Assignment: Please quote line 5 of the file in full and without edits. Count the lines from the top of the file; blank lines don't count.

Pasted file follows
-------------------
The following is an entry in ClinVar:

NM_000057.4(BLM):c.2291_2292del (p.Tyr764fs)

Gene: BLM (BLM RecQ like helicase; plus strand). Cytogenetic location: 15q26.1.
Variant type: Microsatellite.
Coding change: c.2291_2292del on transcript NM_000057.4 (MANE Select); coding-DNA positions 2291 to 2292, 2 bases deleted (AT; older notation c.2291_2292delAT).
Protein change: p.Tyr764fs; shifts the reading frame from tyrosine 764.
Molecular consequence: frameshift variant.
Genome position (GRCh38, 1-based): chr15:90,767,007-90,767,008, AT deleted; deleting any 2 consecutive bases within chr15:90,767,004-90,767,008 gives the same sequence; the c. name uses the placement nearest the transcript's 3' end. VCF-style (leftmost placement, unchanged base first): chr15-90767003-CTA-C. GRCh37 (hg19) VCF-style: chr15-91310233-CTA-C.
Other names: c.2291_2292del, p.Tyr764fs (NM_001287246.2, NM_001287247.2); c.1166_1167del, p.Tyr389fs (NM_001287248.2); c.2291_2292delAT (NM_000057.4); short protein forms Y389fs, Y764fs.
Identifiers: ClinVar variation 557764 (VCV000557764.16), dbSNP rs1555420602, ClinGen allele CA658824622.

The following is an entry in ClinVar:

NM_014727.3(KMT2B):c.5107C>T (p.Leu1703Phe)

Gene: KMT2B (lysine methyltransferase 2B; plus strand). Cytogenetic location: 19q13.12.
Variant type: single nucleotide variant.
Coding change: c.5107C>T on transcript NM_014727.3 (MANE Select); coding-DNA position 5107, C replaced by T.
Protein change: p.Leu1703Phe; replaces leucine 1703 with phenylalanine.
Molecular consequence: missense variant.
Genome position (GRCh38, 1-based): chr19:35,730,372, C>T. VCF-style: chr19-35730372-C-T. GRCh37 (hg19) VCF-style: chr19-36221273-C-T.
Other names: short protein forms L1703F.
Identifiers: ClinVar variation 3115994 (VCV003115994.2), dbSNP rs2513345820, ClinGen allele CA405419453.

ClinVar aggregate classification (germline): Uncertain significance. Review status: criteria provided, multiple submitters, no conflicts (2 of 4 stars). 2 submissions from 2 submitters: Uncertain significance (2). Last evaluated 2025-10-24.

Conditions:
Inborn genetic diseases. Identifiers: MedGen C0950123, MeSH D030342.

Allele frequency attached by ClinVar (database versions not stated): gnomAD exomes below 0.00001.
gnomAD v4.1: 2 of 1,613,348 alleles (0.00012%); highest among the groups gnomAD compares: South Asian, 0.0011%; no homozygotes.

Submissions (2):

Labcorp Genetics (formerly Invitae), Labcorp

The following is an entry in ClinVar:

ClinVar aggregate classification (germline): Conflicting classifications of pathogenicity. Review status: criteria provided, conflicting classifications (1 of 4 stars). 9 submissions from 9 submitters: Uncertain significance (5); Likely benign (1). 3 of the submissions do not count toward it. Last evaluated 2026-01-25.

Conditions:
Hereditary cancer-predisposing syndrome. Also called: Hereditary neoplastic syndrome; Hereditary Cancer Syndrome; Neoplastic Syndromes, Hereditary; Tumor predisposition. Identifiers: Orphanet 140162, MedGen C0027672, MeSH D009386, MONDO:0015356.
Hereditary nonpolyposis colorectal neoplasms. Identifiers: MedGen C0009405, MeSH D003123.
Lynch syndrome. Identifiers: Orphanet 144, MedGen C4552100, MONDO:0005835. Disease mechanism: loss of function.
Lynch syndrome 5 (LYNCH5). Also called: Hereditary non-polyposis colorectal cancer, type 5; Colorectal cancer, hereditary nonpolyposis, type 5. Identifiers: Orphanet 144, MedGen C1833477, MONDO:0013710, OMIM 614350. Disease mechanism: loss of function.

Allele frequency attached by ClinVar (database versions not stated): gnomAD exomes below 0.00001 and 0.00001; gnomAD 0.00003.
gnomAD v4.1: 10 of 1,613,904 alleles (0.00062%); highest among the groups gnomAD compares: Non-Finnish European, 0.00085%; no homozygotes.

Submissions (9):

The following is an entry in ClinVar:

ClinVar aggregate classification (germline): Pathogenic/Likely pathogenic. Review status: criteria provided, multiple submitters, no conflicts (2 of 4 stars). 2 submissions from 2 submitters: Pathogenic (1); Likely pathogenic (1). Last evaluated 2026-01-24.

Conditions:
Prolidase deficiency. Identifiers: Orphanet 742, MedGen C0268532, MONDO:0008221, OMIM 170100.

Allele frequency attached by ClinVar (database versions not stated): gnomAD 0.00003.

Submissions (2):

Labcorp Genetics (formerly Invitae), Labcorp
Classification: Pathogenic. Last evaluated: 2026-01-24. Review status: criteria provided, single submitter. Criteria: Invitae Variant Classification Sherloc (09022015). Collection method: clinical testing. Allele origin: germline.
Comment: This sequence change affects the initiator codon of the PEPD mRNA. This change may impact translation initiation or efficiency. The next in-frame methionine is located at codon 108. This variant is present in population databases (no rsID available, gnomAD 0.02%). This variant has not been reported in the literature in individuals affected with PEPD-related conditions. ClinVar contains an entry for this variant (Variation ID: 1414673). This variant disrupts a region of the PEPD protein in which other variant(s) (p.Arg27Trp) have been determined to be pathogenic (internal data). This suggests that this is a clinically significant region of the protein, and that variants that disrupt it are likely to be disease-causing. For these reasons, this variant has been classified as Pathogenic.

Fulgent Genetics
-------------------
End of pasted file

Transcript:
Coding change: c.2291_2292del on transcript NM_000057.4 (MANE Select); coding-DNA positions 2291 to 2292, 2 bases deleted (AT; older notation c.2291_2292delAT).